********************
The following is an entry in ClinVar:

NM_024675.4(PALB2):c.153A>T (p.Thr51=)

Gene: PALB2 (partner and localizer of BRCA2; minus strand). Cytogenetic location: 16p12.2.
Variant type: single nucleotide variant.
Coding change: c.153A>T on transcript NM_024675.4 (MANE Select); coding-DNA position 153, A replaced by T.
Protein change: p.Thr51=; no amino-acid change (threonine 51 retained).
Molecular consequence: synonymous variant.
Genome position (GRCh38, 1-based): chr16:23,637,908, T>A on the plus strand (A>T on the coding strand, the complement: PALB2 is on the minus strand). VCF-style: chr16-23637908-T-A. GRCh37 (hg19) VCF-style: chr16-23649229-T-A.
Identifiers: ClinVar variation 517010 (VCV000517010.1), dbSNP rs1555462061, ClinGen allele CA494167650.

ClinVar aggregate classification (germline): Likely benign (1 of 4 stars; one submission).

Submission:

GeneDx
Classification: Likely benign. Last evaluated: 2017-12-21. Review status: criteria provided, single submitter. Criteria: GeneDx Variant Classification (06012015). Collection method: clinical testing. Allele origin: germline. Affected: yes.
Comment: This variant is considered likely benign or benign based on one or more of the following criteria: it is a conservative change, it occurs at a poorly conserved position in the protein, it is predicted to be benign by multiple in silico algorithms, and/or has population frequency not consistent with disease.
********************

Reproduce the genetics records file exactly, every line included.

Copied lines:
The following is an entry in ClinVar:

NM_024675.4(PALB2):c.153A>T (p.Thr51=)

Gene: PALB2 (partner and localizer of BRCA2; minus strand). Cytogenetic location: 16p12.2.
Variant type: single nucleotide variant.
Coding change: c.153A>T on transcript NM_024675.4 (MANE Select); coding-DNA position 153, A replaced by T.
Protein change: p.Thr51=; no amino-acid change (threonine 51 retained).
Molecular consequence: synonymous variant.
Genome position (GRCh38, 1-based): chr16:23,637,908, T>A on the plus strand (A>T on the coding strand, the complement: PALB2 is on the minus strand). VCF-style: chr16-23637908-T-A. GRCh37 (hg19) VCF-style: chr16-23649229-T-A.
Identifiers: ClinVar variation 517010 (VCV000517010.1), dbSNP rs1555462061, ClinGen allele CA494167650.

ClinVar aggregate classification (germline): Likely benign (1 of 4 stars; one submission).

Submission:

GeneDx
Classification: Likely benign. Last evaluated: 2017-12-21. Review status: criteria provided, single submitter. Criteria: GeneDx Variant Classification (06012015). Collection method: clinical testing. Allele origin: germline. Affected: yes.
Comment: This variant is considered likely benign or benign based on one or more of the following criteria: it is a conservative change, it occurs at a poorly conserved position in the protein, it is predicted to be benign by multiple in silico algorithms, and/or has population frequency not consistent with disease.